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d2_racing
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PostPosted: Sun Nov 26, 2006 4:09 am    Post subject: [Stage 4] Questions for future experimentations. Reply with quote

Hello everyone, I use Gentoo since May 2005, I enjoy a lot my exprience with Gentoo and also I learn a lot in the process.

In a near future, I will tried to install AIGLX and Beryl on my computer.

So, that's why I post.

For now, my Gentoo is perfect, and I want to know if running the Stage 4 script from Blinkeye is enough
,because I use his script once a month, but I never used it for now to restore my configuration.

So, if I mess up my configuration when trying to install Beryl and I restore the Stage 4 from my other partition or my DVD, what to I have to do
except the emerge --sync and to reupdate my Gentoo with the emerge -uDNv world command.

Do I have to reconfigure manually certains files or something else ?

I found a post that say that the /usr/src/linux is mess up after a restore...so we have to recreate the link correctly...so it's not a big deal for me :)

Also, I found that backup solution too :
http://www.sysresccd.org/Main_Page

It use a Gentoo LiveCD and it use partimage...

Does anyone have try is backup solution ?

Does this thing backup the complete partition...
like if I have a 40 Gig partition and I use only 10 gig...will I end up with a 40 gig .bz2 in the process ?

Finally, I read the Gentoo-wiki for AIGLX and Beryl installation, and I found that there is a Gentoo Xeffect project that describe
the AIGLX and Beryl installation also....Which one do I have to use to succesfully install a AIGLX/Beryl with a ATI Radeon 9600 PRO...

I also read the threads forum the english also the French forum...and I am confuse because there a lot of messages :(

Thank you in advance :)
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SirYes
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Joined: 15 Jan 2006
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PostPosted: Sun Nov 26, 2006 12:56 pm    Post subject: Reply with quote

My experience shows that until you have something extraordinary in your system (ACLs, selinux, hardened setup) it's fairly easy to do a stage4 backup of any directory just by using tar:
Code:
# cd directory_to_backup; tar -cvpzf /some_path/archive.tar.gz .

The most important is the "-p" switch for tar, which in effect stores all attributes in the archive. The archive can be later similarly restored (again, with "-p" switch):
Code:
# cd directory_to_restore; tar -xvpzf /some_path/archive.tar.gz

For some speedup you may omit the "-z" switch and change the archive's extension to just .tar instead of .tar.gz. Similarly, for some size reduction of the archive at the cost of speed you can use "-j" switch instead of "-z" and change the archive's extension to .tar.bz2.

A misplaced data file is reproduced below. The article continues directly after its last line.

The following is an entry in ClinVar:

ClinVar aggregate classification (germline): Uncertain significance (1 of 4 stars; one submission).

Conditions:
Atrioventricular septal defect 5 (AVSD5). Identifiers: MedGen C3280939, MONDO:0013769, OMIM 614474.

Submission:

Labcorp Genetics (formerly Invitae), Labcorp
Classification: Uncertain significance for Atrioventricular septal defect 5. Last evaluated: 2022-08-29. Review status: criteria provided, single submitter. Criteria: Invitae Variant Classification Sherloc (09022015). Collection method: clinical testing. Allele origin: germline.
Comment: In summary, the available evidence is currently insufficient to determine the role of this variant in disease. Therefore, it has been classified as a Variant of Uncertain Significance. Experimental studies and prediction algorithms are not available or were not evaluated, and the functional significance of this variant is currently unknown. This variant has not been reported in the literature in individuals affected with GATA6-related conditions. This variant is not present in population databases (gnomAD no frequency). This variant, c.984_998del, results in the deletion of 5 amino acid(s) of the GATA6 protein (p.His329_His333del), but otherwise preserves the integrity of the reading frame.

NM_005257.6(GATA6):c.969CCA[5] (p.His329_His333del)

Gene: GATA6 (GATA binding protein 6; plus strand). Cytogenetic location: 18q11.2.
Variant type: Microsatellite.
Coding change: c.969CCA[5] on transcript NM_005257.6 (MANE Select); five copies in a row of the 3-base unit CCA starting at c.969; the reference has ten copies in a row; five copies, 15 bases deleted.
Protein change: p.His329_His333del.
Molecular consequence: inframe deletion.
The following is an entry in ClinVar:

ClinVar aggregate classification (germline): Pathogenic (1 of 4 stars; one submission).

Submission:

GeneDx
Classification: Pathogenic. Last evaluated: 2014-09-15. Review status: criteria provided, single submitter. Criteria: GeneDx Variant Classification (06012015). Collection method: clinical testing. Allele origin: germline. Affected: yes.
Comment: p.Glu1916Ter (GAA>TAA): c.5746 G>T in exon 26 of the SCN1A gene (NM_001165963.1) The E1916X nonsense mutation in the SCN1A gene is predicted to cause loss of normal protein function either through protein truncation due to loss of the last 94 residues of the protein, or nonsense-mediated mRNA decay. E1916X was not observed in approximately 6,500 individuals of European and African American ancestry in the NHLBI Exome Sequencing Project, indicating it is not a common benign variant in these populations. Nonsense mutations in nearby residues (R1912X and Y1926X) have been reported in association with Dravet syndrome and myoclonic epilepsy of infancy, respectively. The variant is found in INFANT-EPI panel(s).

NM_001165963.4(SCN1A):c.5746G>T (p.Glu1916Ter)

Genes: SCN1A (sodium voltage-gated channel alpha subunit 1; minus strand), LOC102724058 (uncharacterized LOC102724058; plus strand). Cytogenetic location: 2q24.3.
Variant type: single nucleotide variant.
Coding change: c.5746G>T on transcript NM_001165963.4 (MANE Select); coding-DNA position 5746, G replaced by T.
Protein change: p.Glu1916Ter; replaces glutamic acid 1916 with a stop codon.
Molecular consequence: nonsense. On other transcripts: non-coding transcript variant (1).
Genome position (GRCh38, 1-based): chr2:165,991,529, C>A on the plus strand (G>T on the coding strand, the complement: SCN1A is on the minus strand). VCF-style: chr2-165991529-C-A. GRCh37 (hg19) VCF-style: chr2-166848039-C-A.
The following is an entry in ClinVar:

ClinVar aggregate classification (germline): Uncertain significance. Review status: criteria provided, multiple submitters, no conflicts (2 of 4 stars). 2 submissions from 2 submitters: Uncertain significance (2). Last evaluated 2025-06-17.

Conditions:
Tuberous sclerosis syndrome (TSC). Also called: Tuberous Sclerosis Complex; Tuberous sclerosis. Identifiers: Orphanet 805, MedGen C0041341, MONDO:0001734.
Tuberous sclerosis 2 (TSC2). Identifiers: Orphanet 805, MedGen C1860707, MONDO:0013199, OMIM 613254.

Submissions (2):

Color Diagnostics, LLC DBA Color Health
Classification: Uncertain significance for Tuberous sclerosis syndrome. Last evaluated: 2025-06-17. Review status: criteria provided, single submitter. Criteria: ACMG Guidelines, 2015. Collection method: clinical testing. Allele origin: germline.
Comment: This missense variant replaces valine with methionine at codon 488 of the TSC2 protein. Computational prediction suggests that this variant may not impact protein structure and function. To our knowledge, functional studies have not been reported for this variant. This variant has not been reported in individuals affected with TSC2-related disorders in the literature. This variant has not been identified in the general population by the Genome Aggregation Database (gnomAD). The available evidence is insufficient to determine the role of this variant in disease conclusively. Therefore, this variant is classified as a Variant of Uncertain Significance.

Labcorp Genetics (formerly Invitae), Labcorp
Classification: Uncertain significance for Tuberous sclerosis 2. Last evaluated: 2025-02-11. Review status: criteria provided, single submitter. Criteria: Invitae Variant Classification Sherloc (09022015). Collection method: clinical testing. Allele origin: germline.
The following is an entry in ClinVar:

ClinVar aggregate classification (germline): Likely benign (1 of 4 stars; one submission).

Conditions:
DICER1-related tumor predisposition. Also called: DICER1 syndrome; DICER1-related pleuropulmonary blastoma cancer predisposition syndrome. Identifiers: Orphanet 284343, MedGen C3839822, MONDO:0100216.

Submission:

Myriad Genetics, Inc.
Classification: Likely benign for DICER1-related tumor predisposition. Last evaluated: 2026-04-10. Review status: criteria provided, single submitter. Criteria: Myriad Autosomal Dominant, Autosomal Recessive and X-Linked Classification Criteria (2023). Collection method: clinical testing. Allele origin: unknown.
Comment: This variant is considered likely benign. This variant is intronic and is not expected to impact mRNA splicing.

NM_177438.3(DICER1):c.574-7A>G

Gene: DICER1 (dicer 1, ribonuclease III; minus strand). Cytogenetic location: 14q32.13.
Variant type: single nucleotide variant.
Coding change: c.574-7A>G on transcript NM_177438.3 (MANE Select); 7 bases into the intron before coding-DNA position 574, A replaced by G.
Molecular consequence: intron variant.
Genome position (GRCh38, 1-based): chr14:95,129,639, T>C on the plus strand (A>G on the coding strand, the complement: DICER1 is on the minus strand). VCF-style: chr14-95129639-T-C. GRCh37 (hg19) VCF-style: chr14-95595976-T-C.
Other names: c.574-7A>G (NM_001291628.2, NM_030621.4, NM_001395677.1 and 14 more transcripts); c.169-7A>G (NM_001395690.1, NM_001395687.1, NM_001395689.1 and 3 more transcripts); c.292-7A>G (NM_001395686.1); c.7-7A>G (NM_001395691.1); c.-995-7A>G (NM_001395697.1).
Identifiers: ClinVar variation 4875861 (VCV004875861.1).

A piece of advise: it's perfectly possible to create a backup of your whole Linux partition if you run another system (e.g. LiveCD) and use the above method. However, in Gentoo there is a portage tree (/usr/portage and especially /usr/portage/distfiles) which can grow pretty big after a longer period of using Gentoo - like 5GB or even more. Luckily it can be restored quite quickly if you have fast internet connection. So it's sometimes desirable to skip it altogether while doing a backup. Here the "--exclude" tar option may come handy.
Alternatively, "eclean" program and its "eclean-dist" variant also help with the reduction of number of files that reside in /usr/portage/distfiles. And if you happen to build binary packages or use "quickpkg" to quickly create a temporary copy of installed package, some more cruft can reside in /usr/portage/packages. Now if you know where to look, you should be able to find Your Own Way (tm) of doing your backups as you want.

Some users (including me) even put the portage tree on a separate partition and mount it under /usr/portage by putting additional entry in /etc/fstab. This is also the best method if you have parallel Gentoo installations on the same machine ;) - less space used, and less problems in the long run (less filesystem fragmentation, easier backups, etc.). The same stands for separate /home partition - and this is even better if you have several different Linux distros on one machine (think shared mail and browser settings, files on Desktop, etc.).

Hope this helps
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Headrush
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Joined: 06 Nov 2003
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PostPosted: Sun Nov 26, 2006 2:31 pm    Post subject: Reply with quote

And in the case of trying beryl it will be hard to mess up your installation.

The installation of beryl resides beside the normal X setup and doesn't replace key system files.
You can switch between using beryl and normal X at will, so it is highly unlikely you'll bugger your system that restoring from a backup would be needed.
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